But, there are also a few more tuning hassles (valves, cam chain tension), and it is widely known that a two-stroke will accelerate more fiercely. But, who needs to do wheelies on the street? And, just like the family car, when it starts running rough, most folks will take it into the shop, and let the man worry about it.

The little engine that might
The first time we rode the XL125, we happened to be in the desert. This isn't the best place to test a dual-purpose bike, but we tried to spend most of our time on the fireroads, just to give the little bike a chance. We expected to hear cries of' 'No power!" or' 'No suspension!" or both, and spend the rest of the day fighting over who had to ride the XL, but it didn't work out that way.

On a hard surface, the XL was a nice little bike. The suspension was soft, but the action was smooth—with a good amount of travel, front and rear; and the motor was generally accepted as being rather peppy "... for a 125 foof bike.'' The only time the motor let us down was when we tried to dig in real deep, looking for gobs of torque. Like trying to pull third gear from a crawl, on an uphill grade.

But, this isn't a fair complaint, because no sub-250 (in stock form) can do a trick like that. Let's just say that the motor is happiest when it's being buzzed, and as long as you keep this in mind, the XL will surprise even the grumpiest rider.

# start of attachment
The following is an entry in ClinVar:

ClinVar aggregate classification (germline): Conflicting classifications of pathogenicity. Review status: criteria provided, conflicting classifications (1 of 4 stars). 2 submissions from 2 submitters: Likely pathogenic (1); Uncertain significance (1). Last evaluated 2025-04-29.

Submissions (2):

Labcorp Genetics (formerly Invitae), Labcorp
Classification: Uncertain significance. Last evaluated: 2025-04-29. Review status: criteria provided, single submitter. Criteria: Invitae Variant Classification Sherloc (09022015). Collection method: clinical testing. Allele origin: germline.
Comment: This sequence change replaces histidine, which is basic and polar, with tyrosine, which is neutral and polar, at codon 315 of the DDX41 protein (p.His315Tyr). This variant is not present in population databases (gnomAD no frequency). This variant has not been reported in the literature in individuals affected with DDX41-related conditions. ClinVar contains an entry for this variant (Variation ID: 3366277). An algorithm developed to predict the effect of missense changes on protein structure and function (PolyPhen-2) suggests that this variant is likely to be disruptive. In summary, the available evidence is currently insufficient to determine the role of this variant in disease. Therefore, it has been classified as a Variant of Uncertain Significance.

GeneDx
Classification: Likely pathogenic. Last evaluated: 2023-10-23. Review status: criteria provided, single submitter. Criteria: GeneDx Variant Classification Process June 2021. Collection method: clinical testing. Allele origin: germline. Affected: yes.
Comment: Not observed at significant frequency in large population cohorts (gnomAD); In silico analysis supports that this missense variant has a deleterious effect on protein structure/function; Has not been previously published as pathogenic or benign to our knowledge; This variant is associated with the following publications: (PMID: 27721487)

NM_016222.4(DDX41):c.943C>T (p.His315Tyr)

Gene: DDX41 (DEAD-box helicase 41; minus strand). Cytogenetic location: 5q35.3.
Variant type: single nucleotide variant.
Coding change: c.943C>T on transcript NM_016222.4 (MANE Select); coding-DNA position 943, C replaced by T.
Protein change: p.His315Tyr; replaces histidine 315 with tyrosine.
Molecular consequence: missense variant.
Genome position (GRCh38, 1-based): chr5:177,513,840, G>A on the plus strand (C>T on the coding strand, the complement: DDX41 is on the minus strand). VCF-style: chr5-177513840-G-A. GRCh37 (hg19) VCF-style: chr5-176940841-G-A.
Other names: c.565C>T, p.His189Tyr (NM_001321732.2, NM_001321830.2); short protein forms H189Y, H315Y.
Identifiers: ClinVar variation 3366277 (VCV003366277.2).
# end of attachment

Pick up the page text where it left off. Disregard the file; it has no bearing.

We have to admit, the suspension did an admirable job. The forks soaked up most of the ratty terrain we rode through—with an occasional bottoming but no rattling, clanking, frantic thrashing to slow us down. With a change of fork oil, and a little tuning on the preload for rider weight, they will satisfy the demands of the casual trail rider. The shocks are stylishly chromed, but don't let that scare you away.

They actually seem to do the job. Neither end of the bike can be considered as suspended for competition, but at the moderate speeds where the XL is the most comfortable, they will perform adequately, aiding control, rather than destroying it.

Oh, and that brings to mind the handling. Even though the fork angle seems to be rather steep (27.8 degrees), the XL is reasonably stable at a fast clip. Combined with the short wheel-base, this makes the bike a turning fool. In really tight going, the Honda will turn on the proverbial dime, and give a good measure of change. The frame geometry seems to be right-on.